As previously reported in a review of oral health surveys in China, gender appeared to be associated with DMFT . In the sample of this study, females had higher chance for having decayed teeth, but lower chance for missing. On the other hand they had higher chance for filled teeth and tooth replacements than males. This higher grade of utilization of dental care amongst woman has been reported earlier .
The proportion of subjects with missing teeth replaced was higher than was assumed on the basis of a systematic review on dental health status and prosthodontic conditions of Chinese adults . This high proportion of replacements was not only seen in urban residents but also in rural residents. Removable dental prostheses were more often found among urban subjects than among rural subjects, whereas the reverse tendency was seen for fixed dental prostheses. The same finding has been reported in earlier studies conducted in Beijing  and Guangdong Province . The explanation presented by the authors of these studies was that in rural areas, many dental care providers have been trained in traditional apprenticeships rather than at university level dental schools, and mainly provide pain relief by tooth extraction followed by prosthetic treatment . For common dental problems caused by caries or periodontal diseases, these providers prefer to extract involved teeth, above treatments that would involve the retention of such teeth . Moreover, they seem to practice often rather unconventional prosthodontic principles, in which they tend to provide fixed dental prostheses for low prices rather than removable dental prostheses, even when only very few teeth are available as abutment teeth. The present data suggest that this explanation is also valid for the rural areas of Shandong Province today.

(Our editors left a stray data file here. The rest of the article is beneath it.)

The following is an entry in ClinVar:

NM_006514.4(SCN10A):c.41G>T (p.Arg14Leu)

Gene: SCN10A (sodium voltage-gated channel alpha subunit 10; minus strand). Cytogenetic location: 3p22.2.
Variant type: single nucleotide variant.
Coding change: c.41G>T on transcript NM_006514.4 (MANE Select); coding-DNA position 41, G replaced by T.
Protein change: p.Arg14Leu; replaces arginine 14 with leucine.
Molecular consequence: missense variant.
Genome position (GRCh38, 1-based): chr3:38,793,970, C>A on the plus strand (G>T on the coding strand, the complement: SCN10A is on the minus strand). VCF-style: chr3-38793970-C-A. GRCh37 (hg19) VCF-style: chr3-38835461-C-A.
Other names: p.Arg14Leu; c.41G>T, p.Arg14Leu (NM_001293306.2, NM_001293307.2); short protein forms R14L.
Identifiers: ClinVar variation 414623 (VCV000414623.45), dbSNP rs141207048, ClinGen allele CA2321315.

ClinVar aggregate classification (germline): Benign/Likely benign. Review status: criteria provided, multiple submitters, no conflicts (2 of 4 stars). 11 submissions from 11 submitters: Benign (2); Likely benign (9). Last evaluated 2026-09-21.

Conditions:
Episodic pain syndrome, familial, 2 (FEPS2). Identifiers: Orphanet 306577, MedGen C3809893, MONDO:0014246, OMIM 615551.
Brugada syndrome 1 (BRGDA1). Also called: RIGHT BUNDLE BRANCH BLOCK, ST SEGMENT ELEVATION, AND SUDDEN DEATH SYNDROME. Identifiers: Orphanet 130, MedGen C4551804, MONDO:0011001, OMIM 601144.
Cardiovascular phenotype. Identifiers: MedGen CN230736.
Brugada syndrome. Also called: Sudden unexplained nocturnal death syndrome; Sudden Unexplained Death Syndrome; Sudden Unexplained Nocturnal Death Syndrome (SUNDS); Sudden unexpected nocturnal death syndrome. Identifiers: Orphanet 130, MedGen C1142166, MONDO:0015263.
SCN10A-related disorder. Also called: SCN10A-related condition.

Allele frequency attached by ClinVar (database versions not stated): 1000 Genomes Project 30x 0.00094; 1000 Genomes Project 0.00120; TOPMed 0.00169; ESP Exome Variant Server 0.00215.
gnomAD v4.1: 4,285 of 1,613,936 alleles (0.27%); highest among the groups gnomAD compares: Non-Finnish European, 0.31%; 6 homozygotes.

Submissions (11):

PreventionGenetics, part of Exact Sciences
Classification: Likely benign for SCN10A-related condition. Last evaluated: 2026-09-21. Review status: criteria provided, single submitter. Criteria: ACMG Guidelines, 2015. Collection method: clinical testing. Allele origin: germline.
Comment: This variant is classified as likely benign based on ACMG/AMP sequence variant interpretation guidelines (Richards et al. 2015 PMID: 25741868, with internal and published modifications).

The percentage of subjects dentate in both jaws that presented at least 20 natural teeth (100% at 40 years and 64% at 70) was higher than in Vietnamese adults (88% at 40 years and 35 at 70 ) but similar to a Swedish cohort of subjects aged 70 (65%) . As in these studies and as in several European countries , the WHO target for a functional dentition was not achieved.